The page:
My guilty pleasure on the July 4 weekend was attending the annual book sale on Lummi Island. The FOIL (Friends of Island Library) sale is so popular that off-islanders have been known to park on the mainland, board the 22-car Whatcom Chief on foot, walk across to the library and return with book treasures on the next sailing.
Among my finds this year: Gloria Steinem’s The Truth Will Make You Free; But First It Will Piss You Off. Although Gloria’s 2019 book pre-dated the Roe overturn, it remains timely in a year of anti-feminism. The Truth is filled with Gloria-speak and with quotes from feminist friends like the late bell hooks, who said: “Sometimes people try to destroy you, precisely because they recognize your power – not because they don’t see it — but because they see it and don’t want it to exist.”
The book’s quotes provide a measure of comfort in days when there are signs of raw misogyny everywhere. Justice Alito’s Roe decision – the ripping away of rights in force for half a century – told us what to expect next. In his text, Alito reached all the way back to the 17th Century English Jurist Matthew Hale. Hale participated in witch trials, executed two women accused of witchcraft and is known for his advice telling juries to disregard women’s speech.
The Roe overturn led almost instantly to dozens of states adopting ever more draconian anti-choice measures. States that decisively passed abortion bans — most without exception for rape or incest – are now passing legislation to criminalize those who aid or assist abortion. Some states are even keen to ban any pro-choice speech. The lawmakers’ goal is to silence women.
Other instances of anti-feminist backlash are widespread. Consider the parade of candidates – nine by last count — who are running for high office despite accusations of violence against women. Prominent among them are Herschel Walker, the Georgia GOP senate candidate, who has acknowledged abusive behavior toward an ex-wife; and former Missouri Gov. Eric Greitens, now running for Senate. Greitens’ wife accused him of inflicting physical abuse on her and their children. Such abuse revelations have not deterred alleged perps from running; it’s almost as if abuse were some sort of subliminal trophy.
Adding to such assaults on women’s equality is the recent counter-attack against the #MeToo movement. Following the sordid Johnny Depp/Amber Heard trial with its pro-guy verdict, pundits have been quick to declare #MeToo over and feminism dead. It seems absurd to base that viewpoint on a literal public washing of dirty linen; but it does illustrate the trend toward toxic machismo.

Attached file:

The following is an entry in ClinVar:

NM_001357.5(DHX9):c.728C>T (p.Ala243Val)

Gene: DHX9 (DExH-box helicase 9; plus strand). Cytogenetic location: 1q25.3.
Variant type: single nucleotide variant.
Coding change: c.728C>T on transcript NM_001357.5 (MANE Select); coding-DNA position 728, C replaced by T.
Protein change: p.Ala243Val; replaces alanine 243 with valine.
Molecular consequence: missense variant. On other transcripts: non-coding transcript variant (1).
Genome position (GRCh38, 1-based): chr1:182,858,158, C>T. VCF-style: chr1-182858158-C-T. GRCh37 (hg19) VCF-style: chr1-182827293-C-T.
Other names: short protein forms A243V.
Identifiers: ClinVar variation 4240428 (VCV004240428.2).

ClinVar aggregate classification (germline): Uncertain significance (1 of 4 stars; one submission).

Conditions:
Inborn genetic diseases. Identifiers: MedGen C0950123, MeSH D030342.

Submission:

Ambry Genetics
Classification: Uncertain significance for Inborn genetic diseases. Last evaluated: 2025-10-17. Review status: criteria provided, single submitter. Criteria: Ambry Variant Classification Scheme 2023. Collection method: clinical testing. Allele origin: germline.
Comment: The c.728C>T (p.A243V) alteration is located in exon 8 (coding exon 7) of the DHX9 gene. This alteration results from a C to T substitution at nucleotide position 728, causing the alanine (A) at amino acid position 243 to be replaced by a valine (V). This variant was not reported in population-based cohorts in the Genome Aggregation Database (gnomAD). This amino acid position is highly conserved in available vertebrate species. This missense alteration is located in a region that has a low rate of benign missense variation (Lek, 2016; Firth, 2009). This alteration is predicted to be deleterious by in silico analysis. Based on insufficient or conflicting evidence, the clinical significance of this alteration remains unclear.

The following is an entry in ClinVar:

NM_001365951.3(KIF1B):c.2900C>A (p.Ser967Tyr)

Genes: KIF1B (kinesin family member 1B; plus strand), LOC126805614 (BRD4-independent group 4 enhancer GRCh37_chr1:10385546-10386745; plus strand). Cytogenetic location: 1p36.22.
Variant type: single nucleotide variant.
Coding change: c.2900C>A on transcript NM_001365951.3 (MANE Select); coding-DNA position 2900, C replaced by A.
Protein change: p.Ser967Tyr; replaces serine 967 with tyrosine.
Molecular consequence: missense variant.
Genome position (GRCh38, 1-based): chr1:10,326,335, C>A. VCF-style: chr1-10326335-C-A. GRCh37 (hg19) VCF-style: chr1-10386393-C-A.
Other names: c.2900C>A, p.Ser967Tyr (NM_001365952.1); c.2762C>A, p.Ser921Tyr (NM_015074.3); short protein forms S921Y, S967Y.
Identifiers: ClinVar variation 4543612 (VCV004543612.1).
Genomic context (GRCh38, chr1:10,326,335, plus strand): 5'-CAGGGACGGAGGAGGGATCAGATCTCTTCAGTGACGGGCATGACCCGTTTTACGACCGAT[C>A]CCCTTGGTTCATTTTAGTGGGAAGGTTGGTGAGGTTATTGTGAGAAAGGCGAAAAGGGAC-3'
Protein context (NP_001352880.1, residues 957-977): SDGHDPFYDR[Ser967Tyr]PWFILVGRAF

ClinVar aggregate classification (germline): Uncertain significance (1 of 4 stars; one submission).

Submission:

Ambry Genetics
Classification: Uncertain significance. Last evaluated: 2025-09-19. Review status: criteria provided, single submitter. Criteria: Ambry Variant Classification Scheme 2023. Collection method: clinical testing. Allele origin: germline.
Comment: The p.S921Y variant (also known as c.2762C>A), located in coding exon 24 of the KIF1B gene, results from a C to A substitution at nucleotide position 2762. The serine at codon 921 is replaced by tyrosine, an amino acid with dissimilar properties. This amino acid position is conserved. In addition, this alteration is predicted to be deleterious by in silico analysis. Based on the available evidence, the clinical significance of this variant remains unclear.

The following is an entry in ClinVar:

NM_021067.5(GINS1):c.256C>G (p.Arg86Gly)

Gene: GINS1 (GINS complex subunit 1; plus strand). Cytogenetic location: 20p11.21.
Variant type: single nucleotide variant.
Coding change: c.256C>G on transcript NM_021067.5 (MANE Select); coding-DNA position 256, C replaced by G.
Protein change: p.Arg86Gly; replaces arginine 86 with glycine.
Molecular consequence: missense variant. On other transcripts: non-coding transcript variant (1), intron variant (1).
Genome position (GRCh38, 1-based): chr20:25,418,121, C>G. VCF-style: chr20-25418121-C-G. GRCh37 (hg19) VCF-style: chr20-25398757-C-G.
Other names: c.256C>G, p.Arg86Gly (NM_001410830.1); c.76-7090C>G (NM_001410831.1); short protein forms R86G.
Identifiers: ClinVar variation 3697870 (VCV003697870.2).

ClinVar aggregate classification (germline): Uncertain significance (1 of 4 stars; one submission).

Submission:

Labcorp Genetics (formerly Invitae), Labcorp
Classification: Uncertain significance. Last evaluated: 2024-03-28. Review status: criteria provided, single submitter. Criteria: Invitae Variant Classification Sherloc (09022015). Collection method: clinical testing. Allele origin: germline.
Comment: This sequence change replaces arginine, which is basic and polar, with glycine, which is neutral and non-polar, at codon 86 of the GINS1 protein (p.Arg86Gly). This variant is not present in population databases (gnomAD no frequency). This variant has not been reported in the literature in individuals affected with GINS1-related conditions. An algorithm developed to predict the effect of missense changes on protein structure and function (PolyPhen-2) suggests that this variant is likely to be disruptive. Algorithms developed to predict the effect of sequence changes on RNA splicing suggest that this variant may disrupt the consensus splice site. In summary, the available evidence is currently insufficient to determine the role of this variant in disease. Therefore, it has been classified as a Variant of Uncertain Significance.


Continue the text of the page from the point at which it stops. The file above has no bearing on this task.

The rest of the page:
Sadly, the rise of a crushing patriarchy is not the only problem besetting feminism. There also is the fatigue factor. It’s almost inevitable that trends that soar during one decade will grow less gripping in the next decade. That’s obvious when you look at the ups and downs of the quest for women’s equality starting in the last half of the 19th century. In The New York Times, columnist Michelle Goldberg noted that feminism is prone to “cycles of matricide.” She wrote: “What is liberating to one generation is often mortifying to the next.”
One sees that pattern operating back in the 1970s when the Equal Rights Amendment gained Congressional approval, looked headed for ratification by the states and then stumbled in the backlash of the Reagan years. That backlash – the one that many believe fueled the anti-Roe crusade – is still attacking the dream of gender equality.
Perhaps even more heart-breaking for feminists is watching the movement experience self-inflicted wounds. Even Planned Parenthood has been credibly accused of both pregnancy discrimination and mistreating Black employees.
Another example is the Women’s March that erupted on the day after the 2017 inauguration of Donald Trump. The successful march, judged the nation’s largest single day protest, afterwards suffered damage from charges that it was primarily a white, cis-gendered movement. Three leaders stepped down over accusations of anti-semitism. Since then, the organization developed its second wind and now is leading pro-choice rallies at the White House and the Supreme Court.
Some pundits insist the feminist movement is in trouble – beset by backlash, deserted by the disillusioned younger generation and lacking optimism. Michelle Goldberg declared that “The Future Isn’t Female Anymore.” She observed that “this is a fearful, hopeless and even nihilistic time.”
It was in that gloomy frame of mind – bereft over the overturn of Roe and the virulent cultural backlash – that I picked up the Steinem book at the island book sale. Reading Steinem’s thoughts on life, love, and rebellion has given me glimmers of hope. She argues for using ridicule (“it’s what men fear most from women”) and laughter (“an orgasm of the mind”) and even tells how best to use the f-word in speech.
Steinem also emphasizes the power of marches and random street-quotes mantras, noting Obama’s “Yes, we can” and taglines such as “Make love not war,” “Love is Love,” “Women’s Rights are Human Rights,” and “Bans Off My Body.” As she concludes: “Words can travel through crowds at the speed of sound, unify disparate people and encourage us to act together. Now that we have the Internet we have faster ways to get words out there and give street quotes another life online. Now that we know how to take back the streets, words and votes are following.” I hope Steinem is right.